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Research shows how SARS-CoV-2 virus can cause heart attack for a year after infection

While the damaging toxic effects of the Covid-19 causing SARS-CoV-2 virus on the various organs of the body is not unknown, scientists in University of Maryland, Baltimore, US, have now found the mechanism behind the toxic effect the virus has on the heart tissue that may cause heart attack or heart failure. 

Previous studies have confirmed that patients who got infected with the coronavirus ran the risk of heart tissue inflammation for at least a year after testing negative. Patients could develop inflammation of the heart tissue therefore leading to blood clot, abnormal heart rhythms, stroke, heart attack or heart failure. 

The findings, based on research with fruit flies and mouse heart cells, were published in Nature Communications Biology.

Although scientists have developed vaccines and medications to lessen the severity of Covid-19 disease, the therapies does not necessarily protect the heart or other organs from the damage that could be done by even a mild Covid-19 infection.

The scientists used a drug to reverse the toxic effects of the SARS-CoV-2 virus protein on the heart. The most toxic SARS-CoV-2 protein, according to a previous study is Nsp6. 

“Our research shows that individual SARS-CoV-2 proteins can each do major damage to specific tissues in the body — similar to what has been found for other viruses like HIV and Zika,” news agency PTI quoted senior author Zhe Han.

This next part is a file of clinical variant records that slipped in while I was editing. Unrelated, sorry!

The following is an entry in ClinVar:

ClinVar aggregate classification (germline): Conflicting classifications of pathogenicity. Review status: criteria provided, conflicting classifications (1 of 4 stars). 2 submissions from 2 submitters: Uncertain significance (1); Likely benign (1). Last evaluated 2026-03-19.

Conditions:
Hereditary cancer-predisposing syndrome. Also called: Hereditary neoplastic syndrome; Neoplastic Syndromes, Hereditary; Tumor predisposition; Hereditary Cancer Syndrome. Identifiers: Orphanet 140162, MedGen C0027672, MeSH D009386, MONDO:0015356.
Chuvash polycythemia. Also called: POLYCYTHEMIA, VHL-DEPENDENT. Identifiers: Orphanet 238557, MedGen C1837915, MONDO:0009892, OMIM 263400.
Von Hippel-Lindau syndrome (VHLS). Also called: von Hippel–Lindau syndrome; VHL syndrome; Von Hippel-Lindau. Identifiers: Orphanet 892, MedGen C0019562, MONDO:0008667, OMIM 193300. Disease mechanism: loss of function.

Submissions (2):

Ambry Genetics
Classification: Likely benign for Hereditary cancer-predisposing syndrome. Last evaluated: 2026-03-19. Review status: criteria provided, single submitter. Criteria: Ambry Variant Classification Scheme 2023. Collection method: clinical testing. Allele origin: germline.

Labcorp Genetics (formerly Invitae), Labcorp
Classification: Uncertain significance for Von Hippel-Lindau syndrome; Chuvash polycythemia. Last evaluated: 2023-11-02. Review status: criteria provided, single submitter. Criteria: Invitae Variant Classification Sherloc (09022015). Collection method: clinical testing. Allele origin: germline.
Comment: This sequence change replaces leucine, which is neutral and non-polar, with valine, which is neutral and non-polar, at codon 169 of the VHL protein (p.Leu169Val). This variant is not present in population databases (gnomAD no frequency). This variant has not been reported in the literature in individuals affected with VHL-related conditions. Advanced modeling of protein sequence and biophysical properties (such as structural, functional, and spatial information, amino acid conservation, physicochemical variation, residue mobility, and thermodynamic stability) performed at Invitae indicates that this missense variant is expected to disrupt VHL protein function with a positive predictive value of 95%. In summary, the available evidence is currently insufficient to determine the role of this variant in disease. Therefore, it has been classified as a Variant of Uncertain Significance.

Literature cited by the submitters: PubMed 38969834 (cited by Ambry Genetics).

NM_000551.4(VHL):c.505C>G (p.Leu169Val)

“To treat patients in the long run, we must first understand the mechanism behind what is causing the disease. By identifying these processes of injury in each tissue, we can test drugs to see whether any can reverse this damage; those drugs that show promise can then be further tested in clinical research studies,” Han said.

Last year, Han and his team identified the most toxic SARS-CoV-2 proteins in studies using fruit flies and human cells. They found a drug ‘selinexor’ reduced the toxicity of one of these proteins, but not the other one, known as Nsp6, according to the study.

Next, the study said, they found that the Nsp6 protein hijacked the fruit fly’s cells in its heart to turn on the glycolysis process, which enables cells to burn the sugar glucose for energy. Typically, heart cells use fatty acids as an energy source, but switch over to sugar metabolism during heart failure as these cells to try to repair the damaged tissue.

The researchers also found the Nsp6 protein did added damage by disrupting the cell’s powerhouse, called the mitochondria, which produces energy from sugar metabolism, according to the study.

The team then blocked sugar metabolism in fruit flies and mouse heart cells using the drug 2-deoxy-D-glucose (2DG). They found that the drug reduced the heart and mitochondria damage caused by the Nsp6 viral protein, the study said.

“So, we predict this drug that changes the metabolism in the heart back to what it was before infection would be bad for the virus, by both cutting off its energy supply and eliminating the pieces it needs to replicate,” Han said.

The researchers said that fortunately 2DG is inexpensive and is used regularly in laboratory research. Although 2DG has not been approved by the U.S. Food and Drug Administration to treat disease, the drug is currently in clinical trials for treatment of COVID-19 in India, the study said.

“With this research elucidating the pathways of the Nsp6 protein, we can refine the treatments we target for future research with the ultimate aim of reversing further heart damage in these patients.”

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